I Want To Talk About Politics On Facebook
Social media is doing unimaginable things to our understanding of other people. The average Facebook user has 190 friends, and the majority of people I know have at least 500 or more. I mean, if I look at someone’s profile and they have fewer than 200, I find myself thinking, “oh, a quiet type, eh?”
Before social media, the only tools we had to understand and witness the experiences of other people beyond our often-complex circle of personal and professional interaction were cultivated by the entertainment and advertising industries, both of which were and remain rooted in fantasy and aspiration. They’re about who we believe we are and who we want to be, patronizing our fantasies of ourselves and our world to sell us objects or escapism.
Now, I can watch over months the intricate planning of the wedding of someone I don’t know especially well. Probably I have worked with them via email a few times over the years, such that I liked them enough to accept a friend request, probably we’ve met a few times. Now I get to see, via high-res photography, the array of cakes they are considering for what they believe will be the most special day of their lives thus far. I see the ultrasound scans of perfectly nice people whose wombs I nonetheless would never have asked to look inside.
I can see the radiance in the eye of a near-stranger on his trip to god knows where. Just a bit over five years ago I would have met this person and forgotten him, basically, but now I don’t question this new breed of voyeurism. We had lunch a few times a year or two ago, and I liked him enough that when I received a ‘friend request’ — this one-click intruder at the gates requesting access to the little-considered bits of my private life that I put online to be consumed — from him, I clicked my acceptance.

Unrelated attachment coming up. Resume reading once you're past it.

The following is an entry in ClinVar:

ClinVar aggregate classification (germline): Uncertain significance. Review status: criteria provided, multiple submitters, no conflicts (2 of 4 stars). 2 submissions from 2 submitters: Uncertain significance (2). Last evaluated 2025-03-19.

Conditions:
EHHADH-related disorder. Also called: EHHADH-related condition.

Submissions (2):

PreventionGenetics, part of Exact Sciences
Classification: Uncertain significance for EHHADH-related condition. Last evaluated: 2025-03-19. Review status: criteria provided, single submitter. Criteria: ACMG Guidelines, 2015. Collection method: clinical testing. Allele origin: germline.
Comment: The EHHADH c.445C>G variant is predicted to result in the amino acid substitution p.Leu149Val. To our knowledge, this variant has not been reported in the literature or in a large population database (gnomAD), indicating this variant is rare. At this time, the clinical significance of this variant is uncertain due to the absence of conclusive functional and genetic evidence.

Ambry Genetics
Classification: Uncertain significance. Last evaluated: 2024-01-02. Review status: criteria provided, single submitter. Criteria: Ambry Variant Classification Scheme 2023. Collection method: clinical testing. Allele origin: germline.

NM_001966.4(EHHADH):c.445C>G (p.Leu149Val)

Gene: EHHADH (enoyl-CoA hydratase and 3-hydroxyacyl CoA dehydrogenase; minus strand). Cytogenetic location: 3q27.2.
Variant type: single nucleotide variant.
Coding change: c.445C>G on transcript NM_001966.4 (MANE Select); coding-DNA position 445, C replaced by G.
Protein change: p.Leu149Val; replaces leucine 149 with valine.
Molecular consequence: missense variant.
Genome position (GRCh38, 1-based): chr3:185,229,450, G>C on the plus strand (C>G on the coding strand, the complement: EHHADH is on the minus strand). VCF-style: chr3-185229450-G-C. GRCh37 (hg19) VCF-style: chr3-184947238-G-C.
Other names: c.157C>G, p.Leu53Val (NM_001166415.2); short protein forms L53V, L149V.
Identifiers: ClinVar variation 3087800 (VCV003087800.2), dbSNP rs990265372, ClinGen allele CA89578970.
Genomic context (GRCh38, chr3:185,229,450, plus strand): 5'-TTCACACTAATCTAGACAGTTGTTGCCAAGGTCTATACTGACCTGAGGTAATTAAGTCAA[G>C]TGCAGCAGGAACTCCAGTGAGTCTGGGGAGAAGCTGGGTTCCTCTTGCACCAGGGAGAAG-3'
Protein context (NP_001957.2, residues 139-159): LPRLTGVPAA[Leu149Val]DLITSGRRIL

I get the impression, nonetheless, that I ‘curate’ access to myself on Facebook more closely than many people I know, who will accept people they think they probably met at a party one night or who seem to have multiple colleagues among their mutual friends and therefore may have useful connections. Some people send friend requests simply based on the fact that a person with an attractive profile picture seems to have a number of mutual friends they seem to consider adequate to send that request, to be that stranger at the gates. Everyone uses the service differently.
I’m comforted by the idea that anyone who thinks I update too often or doesn’t feel basically interested in or entertained by me can ‘hide’ my relatively-frequent updates. Actually, my own best friend in Brooklyn hides my updates, because she thinks I post too many and she sees me every day so she’d rather use Facebook for other things. She hides a lot of people if having more access to them than she bargained for diminishes her appreciation of them. That’s fine.
This is why the whole grand exasperation with the discussion of politics on Facebook absolutely baffles me. People telling others to shut up about their political views on Facebook are legislating how others use the service, yeah. Abstain from the dialogue or hide it if you’re not interested, but handing out dictums through image macros or impassioned essays is weird, dude.
It’s especially weird given that we’re all self-governed in our use of this platform — it is all voluntary. And yet I’m supposed to allow access to myself, my whims, the pictures of me hugging my friends and pets, my often-personal interactions with my real-world friends, my boyfriend, whatever, to people who are so offended by my values that they don’t even want me to talk about them in my own domain?